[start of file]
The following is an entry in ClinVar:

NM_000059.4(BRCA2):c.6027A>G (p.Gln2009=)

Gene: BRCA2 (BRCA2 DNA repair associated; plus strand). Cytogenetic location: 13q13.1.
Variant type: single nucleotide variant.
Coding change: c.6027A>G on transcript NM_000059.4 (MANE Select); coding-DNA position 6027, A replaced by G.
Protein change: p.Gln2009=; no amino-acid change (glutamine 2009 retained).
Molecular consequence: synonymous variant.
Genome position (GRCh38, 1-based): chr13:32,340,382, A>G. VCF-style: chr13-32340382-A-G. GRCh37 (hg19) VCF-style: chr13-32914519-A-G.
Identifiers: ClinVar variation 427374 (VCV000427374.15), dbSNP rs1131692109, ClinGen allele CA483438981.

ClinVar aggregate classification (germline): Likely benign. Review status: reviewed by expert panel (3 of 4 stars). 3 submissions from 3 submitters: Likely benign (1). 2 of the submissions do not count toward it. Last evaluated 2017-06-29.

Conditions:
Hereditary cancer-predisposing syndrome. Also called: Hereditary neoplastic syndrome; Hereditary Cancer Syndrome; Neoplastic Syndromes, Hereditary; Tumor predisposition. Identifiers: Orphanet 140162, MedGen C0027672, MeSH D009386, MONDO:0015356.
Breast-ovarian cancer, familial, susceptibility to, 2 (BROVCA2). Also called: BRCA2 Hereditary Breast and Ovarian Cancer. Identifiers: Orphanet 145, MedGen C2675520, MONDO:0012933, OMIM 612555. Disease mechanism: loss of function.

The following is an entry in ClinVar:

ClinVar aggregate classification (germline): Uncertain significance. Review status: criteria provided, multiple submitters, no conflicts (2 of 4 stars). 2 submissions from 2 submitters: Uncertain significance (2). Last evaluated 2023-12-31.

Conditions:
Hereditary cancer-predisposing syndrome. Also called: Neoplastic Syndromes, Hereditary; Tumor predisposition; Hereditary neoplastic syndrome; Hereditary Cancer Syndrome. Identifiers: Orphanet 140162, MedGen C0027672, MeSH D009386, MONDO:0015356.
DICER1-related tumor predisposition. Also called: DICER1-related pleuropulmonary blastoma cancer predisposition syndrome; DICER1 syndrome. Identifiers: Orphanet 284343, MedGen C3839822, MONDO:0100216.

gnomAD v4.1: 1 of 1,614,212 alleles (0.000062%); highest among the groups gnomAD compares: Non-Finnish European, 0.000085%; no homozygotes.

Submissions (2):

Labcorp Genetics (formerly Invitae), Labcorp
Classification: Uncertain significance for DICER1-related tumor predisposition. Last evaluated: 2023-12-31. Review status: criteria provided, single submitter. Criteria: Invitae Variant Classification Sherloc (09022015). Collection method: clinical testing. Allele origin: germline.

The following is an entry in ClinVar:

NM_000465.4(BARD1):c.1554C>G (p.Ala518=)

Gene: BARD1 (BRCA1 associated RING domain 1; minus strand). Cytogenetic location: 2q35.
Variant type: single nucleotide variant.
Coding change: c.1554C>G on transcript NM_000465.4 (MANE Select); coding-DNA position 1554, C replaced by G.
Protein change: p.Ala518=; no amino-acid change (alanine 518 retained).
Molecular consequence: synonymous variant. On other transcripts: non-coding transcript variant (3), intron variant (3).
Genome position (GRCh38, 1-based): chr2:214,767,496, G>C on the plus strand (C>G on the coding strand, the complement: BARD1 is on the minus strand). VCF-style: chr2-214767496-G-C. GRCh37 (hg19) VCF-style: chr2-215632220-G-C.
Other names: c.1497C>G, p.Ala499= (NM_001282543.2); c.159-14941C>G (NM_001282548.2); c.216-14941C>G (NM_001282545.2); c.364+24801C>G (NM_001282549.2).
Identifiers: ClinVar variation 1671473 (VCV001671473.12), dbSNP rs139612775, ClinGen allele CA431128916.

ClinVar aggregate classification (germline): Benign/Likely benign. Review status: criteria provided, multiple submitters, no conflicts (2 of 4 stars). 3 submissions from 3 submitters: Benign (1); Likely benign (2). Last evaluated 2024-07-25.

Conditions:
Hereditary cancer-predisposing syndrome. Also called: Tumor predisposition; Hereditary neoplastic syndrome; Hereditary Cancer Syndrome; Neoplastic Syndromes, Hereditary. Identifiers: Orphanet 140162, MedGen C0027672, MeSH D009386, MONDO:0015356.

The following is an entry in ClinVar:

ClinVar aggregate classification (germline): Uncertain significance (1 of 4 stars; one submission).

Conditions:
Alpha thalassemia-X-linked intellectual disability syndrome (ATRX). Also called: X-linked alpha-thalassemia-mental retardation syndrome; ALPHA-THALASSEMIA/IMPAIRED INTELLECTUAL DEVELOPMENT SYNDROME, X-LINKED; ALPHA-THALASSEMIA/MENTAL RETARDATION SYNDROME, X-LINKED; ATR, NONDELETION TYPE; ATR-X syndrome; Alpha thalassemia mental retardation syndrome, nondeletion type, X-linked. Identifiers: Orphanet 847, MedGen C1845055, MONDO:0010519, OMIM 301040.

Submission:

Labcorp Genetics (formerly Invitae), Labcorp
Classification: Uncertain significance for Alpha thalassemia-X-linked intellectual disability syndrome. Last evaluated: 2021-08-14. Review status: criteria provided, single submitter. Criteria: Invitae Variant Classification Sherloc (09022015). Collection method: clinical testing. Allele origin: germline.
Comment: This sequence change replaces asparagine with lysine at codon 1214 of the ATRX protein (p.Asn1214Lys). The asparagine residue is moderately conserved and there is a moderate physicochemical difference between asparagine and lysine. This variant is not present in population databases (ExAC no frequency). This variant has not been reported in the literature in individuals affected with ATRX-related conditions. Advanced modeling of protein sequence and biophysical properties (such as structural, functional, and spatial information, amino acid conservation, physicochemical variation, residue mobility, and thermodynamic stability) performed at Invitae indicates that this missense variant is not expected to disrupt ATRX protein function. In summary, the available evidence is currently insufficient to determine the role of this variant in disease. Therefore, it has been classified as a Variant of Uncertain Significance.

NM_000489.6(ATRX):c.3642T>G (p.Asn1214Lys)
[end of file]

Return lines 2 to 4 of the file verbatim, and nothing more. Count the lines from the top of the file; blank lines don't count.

NM_000059.4(BRCA2):c.6027A>G (p.Gln2009=)

Gene: BRCA2 (BRCA2 DNA repair associated; plus strand). Cytogenetic location: 13q13.1.
Variant type: single nucleotide variant.